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The world is more than 'members' and 'non-members'

image Chelsea Brasted image imageApril 21, 2020 image image3 min. to read
The world is more than 'members' and 'non-members'

If there’s one thing the last couple of months as global citizens has taught us, it’s that things are a heck of a lot more complicated than we may have liked to think at the beginning of 2020. 

Even going to the grocery store to pick up some extra milk isn’t as straightforward as it might have seemed before the novel coronavirus worked its way into our global lexicon. Now we’re all becoming more aware and informed about supply chains, what it means to be an “essential” employee and even epidemiology. 

In the association space, another thing that’s gotten more clear is how we can no longer look at people through a binary lens anymore. No longer is someone just a member or a non-member; our organizations should instead be thinking of the fuzzier lines between our groups of stakeholders and how, in this new future, we can provide value to all of them. 

Take, for instance, a restaurant association: Thinking of its audience as just members and non-members would leave out the service staff, bartenders, dishwashers, suppliers, farmers, fishers and even diners who routinely frequent the establishments they all want to survive this massive interruption in business. 

More than ever, it’s clear that associations need to move forward with an Open Garden approach to understanding its audience. 

This approach, which was defined in Amith Nagarajan’s “The Open Garden Organization,” throws out the window the simple binary member vs. non-member definition of your audience. 

Instead, Nagarajan suggests you split this group into four. 

Those four sections would include volunteers, the people most deeply committed to your organization; members, the general batch of folks who pay dues and maybe even subscribe to your materials; interested people, which includes the people who support your efforts and may even give of their time and money on occasion; and the general public, which includes the people who may occasionally have interest in what you do, depending on the news cycle, but aren’t invested enough to regularly pay attention.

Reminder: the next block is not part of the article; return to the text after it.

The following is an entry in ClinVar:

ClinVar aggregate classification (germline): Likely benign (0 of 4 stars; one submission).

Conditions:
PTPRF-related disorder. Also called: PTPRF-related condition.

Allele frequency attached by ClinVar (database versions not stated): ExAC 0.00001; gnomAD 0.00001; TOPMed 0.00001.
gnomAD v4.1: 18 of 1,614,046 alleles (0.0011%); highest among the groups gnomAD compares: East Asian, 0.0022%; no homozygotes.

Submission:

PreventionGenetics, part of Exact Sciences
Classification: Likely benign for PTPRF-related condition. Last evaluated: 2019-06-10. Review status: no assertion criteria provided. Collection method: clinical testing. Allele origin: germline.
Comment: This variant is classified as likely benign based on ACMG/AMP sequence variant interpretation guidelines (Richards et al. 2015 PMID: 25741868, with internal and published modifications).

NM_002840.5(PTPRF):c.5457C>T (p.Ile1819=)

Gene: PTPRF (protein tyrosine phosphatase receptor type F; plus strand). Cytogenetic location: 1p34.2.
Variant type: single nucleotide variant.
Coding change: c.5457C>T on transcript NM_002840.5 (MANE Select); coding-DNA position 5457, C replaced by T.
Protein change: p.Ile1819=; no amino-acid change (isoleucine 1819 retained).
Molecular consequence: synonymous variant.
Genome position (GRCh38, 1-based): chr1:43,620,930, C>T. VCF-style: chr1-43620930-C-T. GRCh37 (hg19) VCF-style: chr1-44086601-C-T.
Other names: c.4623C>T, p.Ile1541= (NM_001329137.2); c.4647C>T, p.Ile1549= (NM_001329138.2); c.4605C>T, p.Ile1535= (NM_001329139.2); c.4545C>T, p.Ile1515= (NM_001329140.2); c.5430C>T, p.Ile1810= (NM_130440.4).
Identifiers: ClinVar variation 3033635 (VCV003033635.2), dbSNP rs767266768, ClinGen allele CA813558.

The goal in revising your view of your stakeholders in this way is to redefine your offerings, allowing space to rethink how you provide resources and to whom you offer it. 

As Nagarajan wrote, “You have to let people into the organization first so they can see the value in being part of it.” 

The world’s been totally turned upside down by the coronavirus’ impact on our health and economy. In order to set things right again, it’ll take turning our own understanding of how it works to find a pathway forward for both our personal lives and our organizations. And starting with how we think of the world is the first step. 

Try it for yourself: Go here to download your very own FREE step-by-step worksheets to help your organization rethink your association audience.

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Chelsea Brasted is the writer and editor who serves as general manager for Sidecar. A former reporter and breaking news editor for The Times-Picayune, she lives in New Orleans with her husband and two rescue dogs.

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Ashley Neal joined the Sidecar team in March of 2020, right as the COVID-19 pandemic began to shut down life as we knew it. Having to adapt, overcome and predict the changes needed to survive in the new normal, Ashley now has the skills needed to juggle any obstacle thrown her way. A graduate from Southeastern Louisiana University in the field of Strategic Communications, Ashley spends her days balancing her work with her love of dogs. Taking her large pack of dogs to restaurants, hiking trails, vacations and even participating in dog shows and sports is the highlight of her weekends.

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